Auto-Tune Your Voice

Microsoft Man

Extraordinary Member
Have you ever wanted to auto-tune your voice? If your a person who has listened to popular singers such as T-Pain, you’ve probably heard this effect in action. Surprisingly, this technology was originally created to make minor corrections to a singer’s pitch, which allowed them to sing perfectly tuned tracks. Most people don’t see it that way and assume Auto-Tuning is just “skewing” a person’s voice, making a robotic sounding effect. I have to admit, auto-tuning your voice in order to distort it is quite entertaining. Since I am not a good singer I have no reason to correct my horrible singing voice. That leaves my with entertaining myself by distorting my voice.

Applying an auto-tuning effect to one’s voice isn’t hard or necessarily expensive. Surprisingly, it can be done using absolutely free software. Of course, if you feel you would rather buy a professional software, go right ahead. The cost for professional software can reach higher than $200, so why not try some free alternatives. For starters, you are going to need a sound-editing application. Audacity is an example of a free sound-editing application. I would recommend using Audacity version 1.3 beta or higher. The second thing you need is a free plug-in called Gsnap. Gsnap is a VST plug-in which must be installed into Audacity’s plug-in folder in order for it to function. The address path should be something like, “C:/Program Files/Audacity/Plug-Ins/”. Unfortunately, Audacity doesn’t natively support VST effects so it will require a VST Bridge Plug-in to be installed. After the bridge is installed Audacity should handle any VST effect installed into the plug-ins folder. Finally, the last thing required is a microphone. It doesn’t have to be expensive, a cheap microphone will work just fine.

Here are the steps to begin auto-tuning:
1. Have Audacity, the VST Bridge Plug-in, and Gsnap installed.
2. Start Audacity, and make a recording or open up a sound.
3. Go to the effects menu and select the GVST: Gsnap effect. From there you need to set all the settings to the following values:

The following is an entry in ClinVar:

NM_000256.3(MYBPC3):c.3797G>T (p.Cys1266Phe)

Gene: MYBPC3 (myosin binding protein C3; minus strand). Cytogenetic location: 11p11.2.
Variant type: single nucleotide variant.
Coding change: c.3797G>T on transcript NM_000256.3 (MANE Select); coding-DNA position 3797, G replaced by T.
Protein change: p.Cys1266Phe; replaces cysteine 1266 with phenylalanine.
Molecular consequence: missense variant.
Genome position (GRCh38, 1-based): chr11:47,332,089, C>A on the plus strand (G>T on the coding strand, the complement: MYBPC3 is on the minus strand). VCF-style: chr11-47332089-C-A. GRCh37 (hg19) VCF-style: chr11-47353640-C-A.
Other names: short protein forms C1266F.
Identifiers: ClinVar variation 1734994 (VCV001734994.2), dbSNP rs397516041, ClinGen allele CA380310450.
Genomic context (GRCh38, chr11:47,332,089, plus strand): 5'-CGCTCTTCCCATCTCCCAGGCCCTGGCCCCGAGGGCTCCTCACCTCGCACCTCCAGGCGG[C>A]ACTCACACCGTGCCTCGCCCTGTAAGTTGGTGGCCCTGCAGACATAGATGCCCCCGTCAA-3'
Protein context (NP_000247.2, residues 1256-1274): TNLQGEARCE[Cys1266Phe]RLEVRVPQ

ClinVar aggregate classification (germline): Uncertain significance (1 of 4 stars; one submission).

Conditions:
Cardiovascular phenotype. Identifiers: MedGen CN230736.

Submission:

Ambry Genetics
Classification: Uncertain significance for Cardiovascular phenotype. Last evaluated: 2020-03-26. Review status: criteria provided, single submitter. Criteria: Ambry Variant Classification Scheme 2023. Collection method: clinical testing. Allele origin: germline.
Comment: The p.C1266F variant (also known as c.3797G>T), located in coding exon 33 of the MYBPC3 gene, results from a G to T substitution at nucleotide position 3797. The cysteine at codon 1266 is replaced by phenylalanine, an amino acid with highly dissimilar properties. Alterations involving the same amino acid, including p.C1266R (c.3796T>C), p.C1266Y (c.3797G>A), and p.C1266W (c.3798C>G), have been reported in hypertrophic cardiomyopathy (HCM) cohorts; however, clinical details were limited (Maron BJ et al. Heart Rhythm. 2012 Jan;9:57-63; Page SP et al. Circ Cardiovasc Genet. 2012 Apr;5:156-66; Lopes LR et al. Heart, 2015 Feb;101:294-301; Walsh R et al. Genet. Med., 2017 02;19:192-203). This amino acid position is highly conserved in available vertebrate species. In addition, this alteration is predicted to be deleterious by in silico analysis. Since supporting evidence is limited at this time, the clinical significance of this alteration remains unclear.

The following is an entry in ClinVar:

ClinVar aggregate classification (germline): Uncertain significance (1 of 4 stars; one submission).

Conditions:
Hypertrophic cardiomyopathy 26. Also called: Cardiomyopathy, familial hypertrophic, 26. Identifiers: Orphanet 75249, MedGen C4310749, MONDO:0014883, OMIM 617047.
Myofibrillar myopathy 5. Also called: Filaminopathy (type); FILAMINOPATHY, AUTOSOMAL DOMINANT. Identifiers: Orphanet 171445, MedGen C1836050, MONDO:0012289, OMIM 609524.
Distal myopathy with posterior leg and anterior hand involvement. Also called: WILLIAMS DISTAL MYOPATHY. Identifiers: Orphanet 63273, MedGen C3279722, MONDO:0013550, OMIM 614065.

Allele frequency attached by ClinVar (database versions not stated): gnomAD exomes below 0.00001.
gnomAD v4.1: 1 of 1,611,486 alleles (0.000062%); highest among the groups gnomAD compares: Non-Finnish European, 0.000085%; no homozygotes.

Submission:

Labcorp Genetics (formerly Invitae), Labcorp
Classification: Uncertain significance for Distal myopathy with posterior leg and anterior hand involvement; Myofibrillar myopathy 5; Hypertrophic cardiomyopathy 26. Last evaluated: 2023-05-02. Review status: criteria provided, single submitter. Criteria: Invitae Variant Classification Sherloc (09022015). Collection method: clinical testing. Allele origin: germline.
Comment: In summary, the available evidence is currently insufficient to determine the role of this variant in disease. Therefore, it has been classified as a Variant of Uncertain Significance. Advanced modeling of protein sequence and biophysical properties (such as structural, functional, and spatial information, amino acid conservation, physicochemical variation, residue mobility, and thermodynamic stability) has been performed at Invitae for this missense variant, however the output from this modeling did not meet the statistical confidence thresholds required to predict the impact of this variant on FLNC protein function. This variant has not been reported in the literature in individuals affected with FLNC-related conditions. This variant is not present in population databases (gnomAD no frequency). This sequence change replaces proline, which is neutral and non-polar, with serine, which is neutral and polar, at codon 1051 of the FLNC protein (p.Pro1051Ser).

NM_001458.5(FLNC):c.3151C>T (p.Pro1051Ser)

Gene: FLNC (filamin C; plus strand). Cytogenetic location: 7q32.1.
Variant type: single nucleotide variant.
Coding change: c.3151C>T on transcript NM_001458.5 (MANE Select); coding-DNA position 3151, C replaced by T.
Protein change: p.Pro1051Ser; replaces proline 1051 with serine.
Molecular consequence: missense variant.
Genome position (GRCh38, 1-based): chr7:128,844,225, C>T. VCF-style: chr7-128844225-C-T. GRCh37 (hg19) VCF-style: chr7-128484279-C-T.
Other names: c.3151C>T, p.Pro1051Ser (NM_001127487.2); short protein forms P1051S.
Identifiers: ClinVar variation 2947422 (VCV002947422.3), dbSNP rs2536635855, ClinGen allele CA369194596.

Min Frequency: 80 Hz
Max Frequency: 2000 Hz
Gate: –80 dB
Speed: 1
Threshold: 100 cents
Amount: 100%
Attack: 1 or 2 ms
Release: 4 ms
Pitch Blend: 0 cents
Vibrato: 0 cents
Vib Speed: 0 cents
Calibrate: 440 Hz
4. Press the OK button and allow Audacity to render the effect. (Tip: For a better sounding effect, go to the effects menu and repeat the effect.)

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Mike

Windows Forum Admin
Staff member
Premium Supporter
Thanks for such an interesting tutorial. Adobe Audition is another great audio editing tool, although its cost is pricey, whilst the Audacity software is free. I suppose in the studio they use even more advanced equipment to cut gold records these days. Yet its good to know some of us can still tell the difference, hmm? :D
 

Jaydon H

New Member
Great tutorial, Microsoft Man! I knew Audacity could add a lot of effects, but not auto-tune. I'll now be using this to annoy some of my friends :D

Nah, jokes. It's interesting to know that a free program can do so much!
 

Mike

Windows Forum Admin
Staff member
Premium Supporter
Microsoft Man, this blog entry alone has over 23,000 viewers since you posted it. Whatever happened to you? :)
 

Microsoft Man

Extraordinary Member
I'm still around, Mike. Life has gotten busy for me over the past year. I haven't had a lot of time to write anything new.
 
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